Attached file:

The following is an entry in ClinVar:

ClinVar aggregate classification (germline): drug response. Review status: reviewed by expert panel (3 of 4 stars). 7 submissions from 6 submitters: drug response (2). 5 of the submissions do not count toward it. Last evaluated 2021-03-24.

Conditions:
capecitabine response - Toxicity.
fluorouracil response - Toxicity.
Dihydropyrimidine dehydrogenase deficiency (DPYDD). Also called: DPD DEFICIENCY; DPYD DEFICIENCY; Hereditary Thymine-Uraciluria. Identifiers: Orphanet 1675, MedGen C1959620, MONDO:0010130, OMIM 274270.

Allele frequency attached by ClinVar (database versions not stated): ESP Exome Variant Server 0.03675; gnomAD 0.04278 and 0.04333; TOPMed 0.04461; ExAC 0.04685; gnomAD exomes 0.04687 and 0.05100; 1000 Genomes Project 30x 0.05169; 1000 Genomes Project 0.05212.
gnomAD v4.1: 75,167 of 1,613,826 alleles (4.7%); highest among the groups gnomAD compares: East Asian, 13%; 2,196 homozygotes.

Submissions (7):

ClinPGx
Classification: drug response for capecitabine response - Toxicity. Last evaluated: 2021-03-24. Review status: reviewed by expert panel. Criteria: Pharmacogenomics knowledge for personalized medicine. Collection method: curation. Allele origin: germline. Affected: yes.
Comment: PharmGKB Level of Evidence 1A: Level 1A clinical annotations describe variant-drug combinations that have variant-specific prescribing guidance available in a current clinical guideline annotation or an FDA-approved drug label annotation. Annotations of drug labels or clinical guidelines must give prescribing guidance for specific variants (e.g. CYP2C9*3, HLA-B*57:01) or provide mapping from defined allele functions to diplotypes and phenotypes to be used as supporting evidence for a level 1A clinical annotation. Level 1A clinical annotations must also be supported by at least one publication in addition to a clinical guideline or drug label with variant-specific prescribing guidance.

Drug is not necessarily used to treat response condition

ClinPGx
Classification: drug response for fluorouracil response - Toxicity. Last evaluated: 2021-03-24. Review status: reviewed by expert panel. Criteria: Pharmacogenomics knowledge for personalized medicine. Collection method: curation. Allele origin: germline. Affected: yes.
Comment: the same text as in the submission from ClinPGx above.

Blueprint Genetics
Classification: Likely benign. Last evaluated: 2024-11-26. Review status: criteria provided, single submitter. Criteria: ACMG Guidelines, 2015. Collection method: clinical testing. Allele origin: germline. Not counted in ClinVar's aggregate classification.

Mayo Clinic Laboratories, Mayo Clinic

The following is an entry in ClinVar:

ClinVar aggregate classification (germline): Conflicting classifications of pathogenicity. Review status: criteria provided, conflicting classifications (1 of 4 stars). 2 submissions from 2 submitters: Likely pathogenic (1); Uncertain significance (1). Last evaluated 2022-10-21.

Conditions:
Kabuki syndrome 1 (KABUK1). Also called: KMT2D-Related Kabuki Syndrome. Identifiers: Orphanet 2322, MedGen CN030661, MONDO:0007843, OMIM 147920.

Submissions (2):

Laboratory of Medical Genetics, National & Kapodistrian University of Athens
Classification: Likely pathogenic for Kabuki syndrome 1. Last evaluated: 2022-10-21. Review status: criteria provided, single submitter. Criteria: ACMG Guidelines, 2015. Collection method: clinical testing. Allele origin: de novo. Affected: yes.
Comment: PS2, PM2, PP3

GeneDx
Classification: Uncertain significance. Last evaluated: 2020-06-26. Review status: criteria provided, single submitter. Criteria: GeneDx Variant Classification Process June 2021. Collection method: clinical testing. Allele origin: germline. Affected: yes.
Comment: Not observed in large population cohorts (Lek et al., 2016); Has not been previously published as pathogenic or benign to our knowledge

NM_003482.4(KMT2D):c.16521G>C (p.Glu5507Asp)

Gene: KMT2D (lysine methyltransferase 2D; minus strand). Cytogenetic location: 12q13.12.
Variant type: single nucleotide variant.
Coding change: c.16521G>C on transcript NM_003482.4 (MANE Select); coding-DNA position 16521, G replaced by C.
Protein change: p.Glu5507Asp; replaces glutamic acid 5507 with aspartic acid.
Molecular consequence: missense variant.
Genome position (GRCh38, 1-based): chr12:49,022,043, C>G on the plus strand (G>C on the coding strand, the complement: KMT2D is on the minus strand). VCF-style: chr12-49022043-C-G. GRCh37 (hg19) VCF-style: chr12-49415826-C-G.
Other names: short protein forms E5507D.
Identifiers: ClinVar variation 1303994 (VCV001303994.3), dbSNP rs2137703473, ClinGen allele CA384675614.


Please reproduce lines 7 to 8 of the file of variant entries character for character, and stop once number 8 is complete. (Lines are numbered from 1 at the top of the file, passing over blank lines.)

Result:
Allele frequency attached by ClinVar (database versions not stated): ESP Exome Variant Server 0.03675; gnomAD 0.04278 and 0.04333; TOPMed 0.04461; ExAC 0.04685; gnomAD exomes 0.04687 and 0.05100; 1000 Genomes Project 30x 0.05169; 1000 Genomes Project 0.05212.
gnomAD v4.1: 75,167 of 1,613,826 alleles (4.7%); highest among the groups gnomAD compares: East Asian, 13%; 2,196 homozygotes.